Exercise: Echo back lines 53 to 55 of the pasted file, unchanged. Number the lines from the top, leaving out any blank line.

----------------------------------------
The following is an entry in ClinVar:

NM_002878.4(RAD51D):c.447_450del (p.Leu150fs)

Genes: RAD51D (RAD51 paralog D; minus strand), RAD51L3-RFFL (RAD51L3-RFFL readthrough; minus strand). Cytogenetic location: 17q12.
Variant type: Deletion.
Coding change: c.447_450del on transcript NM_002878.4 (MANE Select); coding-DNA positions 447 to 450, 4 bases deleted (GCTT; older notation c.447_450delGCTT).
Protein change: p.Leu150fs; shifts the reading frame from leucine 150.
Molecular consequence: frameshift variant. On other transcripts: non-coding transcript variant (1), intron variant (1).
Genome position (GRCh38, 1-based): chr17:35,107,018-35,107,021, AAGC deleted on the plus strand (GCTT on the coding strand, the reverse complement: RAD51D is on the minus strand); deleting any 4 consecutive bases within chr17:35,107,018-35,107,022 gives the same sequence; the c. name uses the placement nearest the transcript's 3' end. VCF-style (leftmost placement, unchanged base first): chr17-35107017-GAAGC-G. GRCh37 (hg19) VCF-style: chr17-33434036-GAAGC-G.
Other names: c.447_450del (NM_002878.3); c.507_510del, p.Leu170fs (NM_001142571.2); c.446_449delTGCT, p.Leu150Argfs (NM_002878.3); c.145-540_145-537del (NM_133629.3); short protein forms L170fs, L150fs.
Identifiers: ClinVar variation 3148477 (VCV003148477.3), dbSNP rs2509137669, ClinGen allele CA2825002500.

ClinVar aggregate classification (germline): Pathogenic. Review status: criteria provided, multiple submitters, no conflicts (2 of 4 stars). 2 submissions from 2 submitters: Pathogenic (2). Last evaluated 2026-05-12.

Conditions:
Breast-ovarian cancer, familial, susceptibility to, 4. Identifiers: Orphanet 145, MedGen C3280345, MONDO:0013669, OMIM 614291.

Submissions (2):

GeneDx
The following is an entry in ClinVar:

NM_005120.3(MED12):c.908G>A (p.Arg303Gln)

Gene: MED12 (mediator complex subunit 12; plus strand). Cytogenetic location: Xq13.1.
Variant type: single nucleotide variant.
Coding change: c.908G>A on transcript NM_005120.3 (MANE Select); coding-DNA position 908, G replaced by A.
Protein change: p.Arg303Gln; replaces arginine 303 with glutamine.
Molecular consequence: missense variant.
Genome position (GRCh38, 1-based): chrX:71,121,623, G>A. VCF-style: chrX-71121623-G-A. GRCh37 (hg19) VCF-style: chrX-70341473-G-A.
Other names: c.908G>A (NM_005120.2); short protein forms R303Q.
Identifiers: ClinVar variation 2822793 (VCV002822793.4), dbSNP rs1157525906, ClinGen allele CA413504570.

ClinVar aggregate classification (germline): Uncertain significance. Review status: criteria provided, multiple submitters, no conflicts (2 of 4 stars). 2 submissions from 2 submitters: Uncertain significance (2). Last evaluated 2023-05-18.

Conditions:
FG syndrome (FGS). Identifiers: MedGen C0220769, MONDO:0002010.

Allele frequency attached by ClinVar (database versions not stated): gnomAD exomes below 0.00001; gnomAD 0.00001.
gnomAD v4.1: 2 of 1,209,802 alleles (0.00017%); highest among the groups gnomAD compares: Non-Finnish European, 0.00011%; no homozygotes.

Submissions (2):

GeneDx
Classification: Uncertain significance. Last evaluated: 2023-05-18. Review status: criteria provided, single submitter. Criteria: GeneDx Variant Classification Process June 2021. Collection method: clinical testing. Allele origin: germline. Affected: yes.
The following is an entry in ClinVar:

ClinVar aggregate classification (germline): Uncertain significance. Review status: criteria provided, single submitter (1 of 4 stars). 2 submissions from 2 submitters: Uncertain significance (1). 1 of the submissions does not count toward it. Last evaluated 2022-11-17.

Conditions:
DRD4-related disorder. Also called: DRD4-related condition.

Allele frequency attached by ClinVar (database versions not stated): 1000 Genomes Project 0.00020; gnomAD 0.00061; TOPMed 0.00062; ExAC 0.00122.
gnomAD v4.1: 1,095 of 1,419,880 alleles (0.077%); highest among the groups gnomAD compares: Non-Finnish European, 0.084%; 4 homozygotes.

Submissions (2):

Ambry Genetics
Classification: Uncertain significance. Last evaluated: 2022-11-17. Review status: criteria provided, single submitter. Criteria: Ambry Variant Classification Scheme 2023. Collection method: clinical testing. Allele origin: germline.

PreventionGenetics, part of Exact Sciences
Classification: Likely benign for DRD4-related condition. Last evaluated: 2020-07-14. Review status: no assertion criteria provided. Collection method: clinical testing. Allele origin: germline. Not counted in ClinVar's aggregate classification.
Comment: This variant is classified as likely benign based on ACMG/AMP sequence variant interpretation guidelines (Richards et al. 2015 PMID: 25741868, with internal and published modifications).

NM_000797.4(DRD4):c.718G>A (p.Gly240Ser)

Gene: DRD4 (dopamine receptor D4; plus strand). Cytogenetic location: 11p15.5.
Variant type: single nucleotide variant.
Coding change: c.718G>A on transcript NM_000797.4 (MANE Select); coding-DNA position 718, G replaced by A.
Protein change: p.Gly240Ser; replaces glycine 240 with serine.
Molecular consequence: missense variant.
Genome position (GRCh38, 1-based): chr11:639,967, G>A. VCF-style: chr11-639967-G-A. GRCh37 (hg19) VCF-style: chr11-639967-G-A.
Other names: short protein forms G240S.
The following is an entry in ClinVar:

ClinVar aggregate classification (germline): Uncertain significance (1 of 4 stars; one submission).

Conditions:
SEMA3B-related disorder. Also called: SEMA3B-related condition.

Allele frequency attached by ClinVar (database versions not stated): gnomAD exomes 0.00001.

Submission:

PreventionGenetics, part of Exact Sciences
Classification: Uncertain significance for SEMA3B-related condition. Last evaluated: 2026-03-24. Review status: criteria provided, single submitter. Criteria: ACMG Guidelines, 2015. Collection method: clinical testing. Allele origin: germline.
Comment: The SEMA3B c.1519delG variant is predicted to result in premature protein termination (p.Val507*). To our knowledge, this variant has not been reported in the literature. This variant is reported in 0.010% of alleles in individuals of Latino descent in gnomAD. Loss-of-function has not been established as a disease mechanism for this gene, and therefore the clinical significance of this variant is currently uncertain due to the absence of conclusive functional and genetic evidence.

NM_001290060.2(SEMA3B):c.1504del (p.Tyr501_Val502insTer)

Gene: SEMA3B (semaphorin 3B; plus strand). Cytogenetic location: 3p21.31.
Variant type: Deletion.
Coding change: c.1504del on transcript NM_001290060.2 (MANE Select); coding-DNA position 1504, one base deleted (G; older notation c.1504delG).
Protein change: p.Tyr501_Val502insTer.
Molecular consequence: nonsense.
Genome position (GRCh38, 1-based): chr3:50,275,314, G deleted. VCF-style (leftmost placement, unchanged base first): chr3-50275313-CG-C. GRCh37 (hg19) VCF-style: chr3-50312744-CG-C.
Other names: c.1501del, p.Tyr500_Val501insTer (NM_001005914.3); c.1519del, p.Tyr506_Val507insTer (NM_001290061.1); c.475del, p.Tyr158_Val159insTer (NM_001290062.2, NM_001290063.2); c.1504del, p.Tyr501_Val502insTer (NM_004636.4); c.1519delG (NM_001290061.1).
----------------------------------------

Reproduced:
Other names: short protein forms G240S.
The following is an entry in ClinVar:

ClinVar aggregate classification (germline): Uncertain significance (1 of 4 stars; one submission).